You might call this swing dancing. Or you might call it a highly evolved system of communication and control via haptic (touch-based) signaling. Graduate student Sommer Gentry, an expert swing dancer, sees it both ways.
Gentry, who has appointments in the Department of Electrical Engineering and Computer Science and in the Laboratory for Information and Decision Systems, is investigating the complex haptic communication behind the often-improvised moves in swing dancing. Her experiments have already shown that pure haptic communication (without visual cues) is sufficient for two humans--or even a human and a robot--to move in coordination. The paper describing the results of Gentry's human-robot experiments won the Best Student Paper Award at the 2003 IEEE Systems, Man and Cybernetics Conference.
Understanding the effectiveness of haptic communication in swing dancing could lead to broad applications in human-robot collaboration, says Gentry. "This is a research field with important applications," she continued, such as robotic surgery. "There are existing steady-hand robots that [a doctor can] hold onto that will take the tremors out of their movement. Such robots could be improved by research like mine that might imbue the tool with a richer ability to understand and respond to what the user is doing based on a 'vocabulary' of moves."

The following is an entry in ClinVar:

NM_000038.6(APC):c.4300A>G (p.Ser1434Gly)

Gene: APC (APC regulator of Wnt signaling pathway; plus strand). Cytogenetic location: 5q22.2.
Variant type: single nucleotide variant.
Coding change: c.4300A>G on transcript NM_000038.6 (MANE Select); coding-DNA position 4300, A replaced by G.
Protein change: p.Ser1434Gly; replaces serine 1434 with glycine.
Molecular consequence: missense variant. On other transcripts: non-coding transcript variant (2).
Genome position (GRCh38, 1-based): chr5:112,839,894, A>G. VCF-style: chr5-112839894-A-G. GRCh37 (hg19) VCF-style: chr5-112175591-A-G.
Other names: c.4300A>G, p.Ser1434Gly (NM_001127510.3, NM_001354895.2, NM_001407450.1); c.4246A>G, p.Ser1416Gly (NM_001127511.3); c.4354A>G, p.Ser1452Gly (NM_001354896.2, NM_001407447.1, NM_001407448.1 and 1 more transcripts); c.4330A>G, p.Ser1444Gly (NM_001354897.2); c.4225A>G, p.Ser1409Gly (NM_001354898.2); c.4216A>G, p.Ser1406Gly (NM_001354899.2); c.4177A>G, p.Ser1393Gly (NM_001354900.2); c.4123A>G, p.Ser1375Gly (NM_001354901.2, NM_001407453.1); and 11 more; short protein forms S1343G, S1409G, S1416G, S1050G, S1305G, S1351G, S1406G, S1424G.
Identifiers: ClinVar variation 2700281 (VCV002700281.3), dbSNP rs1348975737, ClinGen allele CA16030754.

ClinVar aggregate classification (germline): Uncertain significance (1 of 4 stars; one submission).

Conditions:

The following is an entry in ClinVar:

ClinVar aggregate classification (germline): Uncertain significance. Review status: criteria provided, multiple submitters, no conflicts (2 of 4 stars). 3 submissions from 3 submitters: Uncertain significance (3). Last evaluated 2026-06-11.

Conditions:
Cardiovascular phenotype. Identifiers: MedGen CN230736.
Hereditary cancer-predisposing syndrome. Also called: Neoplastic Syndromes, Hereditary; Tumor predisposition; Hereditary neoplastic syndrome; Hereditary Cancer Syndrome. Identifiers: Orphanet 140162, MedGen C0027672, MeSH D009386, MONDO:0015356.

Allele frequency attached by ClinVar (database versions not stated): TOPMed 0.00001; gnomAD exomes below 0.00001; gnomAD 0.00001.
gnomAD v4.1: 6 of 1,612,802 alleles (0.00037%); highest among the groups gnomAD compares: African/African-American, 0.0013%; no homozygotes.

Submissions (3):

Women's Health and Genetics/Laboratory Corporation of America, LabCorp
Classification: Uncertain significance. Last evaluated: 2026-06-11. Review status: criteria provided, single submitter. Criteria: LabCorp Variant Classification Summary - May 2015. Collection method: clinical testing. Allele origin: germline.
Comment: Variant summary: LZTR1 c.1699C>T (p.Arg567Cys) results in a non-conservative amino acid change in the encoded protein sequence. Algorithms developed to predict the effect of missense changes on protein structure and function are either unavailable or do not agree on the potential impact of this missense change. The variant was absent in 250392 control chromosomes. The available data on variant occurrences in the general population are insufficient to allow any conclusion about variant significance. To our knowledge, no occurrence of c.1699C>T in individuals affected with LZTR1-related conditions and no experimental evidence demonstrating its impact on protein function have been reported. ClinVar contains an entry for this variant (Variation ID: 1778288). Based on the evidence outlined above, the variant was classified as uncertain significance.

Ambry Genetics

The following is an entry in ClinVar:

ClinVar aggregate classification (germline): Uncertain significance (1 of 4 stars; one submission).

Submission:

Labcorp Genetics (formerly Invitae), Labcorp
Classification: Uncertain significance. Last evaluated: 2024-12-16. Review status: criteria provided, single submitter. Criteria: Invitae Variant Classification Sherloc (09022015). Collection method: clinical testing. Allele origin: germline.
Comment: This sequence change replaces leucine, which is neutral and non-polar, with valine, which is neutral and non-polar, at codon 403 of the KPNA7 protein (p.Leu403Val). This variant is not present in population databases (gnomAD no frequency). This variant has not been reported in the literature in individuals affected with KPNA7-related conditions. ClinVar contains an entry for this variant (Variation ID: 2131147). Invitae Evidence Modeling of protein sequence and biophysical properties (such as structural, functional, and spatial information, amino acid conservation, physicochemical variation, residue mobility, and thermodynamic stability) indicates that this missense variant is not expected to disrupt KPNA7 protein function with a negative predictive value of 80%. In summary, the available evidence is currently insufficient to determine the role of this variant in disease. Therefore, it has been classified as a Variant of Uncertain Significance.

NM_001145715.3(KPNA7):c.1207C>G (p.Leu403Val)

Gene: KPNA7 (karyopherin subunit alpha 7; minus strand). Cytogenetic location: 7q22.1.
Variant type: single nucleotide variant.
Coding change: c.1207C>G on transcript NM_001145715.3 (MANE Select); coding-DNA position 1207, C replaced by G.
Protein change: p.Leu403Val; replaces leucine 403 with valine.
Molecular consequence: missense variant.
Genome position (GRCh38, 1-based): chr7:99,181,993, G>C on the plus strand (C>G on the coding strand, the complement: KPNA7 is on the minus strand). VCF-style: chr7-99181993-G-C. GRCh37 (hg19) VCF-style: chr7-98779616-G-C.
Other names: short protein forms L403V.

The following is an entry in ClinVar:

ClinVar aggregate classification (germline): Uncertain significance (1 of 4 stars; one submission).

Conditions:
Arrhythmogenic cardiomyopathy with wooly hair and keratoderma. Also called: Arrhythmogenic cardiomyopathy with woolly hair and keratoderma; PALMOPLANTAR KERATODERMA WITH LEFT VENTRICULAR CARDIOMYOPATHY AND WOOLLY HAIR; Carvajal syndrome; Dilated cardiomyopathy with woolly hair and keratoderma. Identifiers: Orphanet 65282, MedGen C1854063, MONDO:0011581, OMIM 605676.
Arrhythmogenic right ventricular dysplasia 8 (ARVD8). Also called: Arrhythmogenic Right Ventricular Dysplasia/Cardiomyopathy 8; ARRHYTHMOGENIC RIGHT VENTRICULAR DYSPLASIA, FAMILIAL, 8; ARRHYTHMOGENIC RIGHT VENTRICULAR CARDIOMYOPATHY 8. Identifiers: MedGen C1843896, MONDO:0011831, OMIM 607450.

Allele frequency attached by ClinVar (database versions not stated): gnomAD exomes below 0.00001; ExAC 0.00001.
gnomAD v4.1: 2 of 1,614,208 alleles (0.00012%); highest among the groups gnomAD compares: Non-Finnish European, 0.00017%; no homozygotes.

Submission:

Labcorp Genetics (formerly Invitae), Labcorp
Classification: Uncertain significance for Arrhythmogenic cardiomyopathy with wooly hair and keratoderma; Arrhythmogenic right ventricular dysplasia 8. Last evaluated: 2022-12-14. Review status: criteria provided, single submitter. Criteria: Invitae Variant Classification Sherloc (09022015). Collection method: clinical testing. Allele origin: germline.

"Sommer is entering an exciting area of research which is between engineering, psychology, and human motor-control studies. It could be of importance for sports training or rehabilitation engineering--the study of how to use technology to help humans overcome disability or injuries," said Roderick Mur
Contact: Elizabeth Thomson
Massachusetts Institute of Technology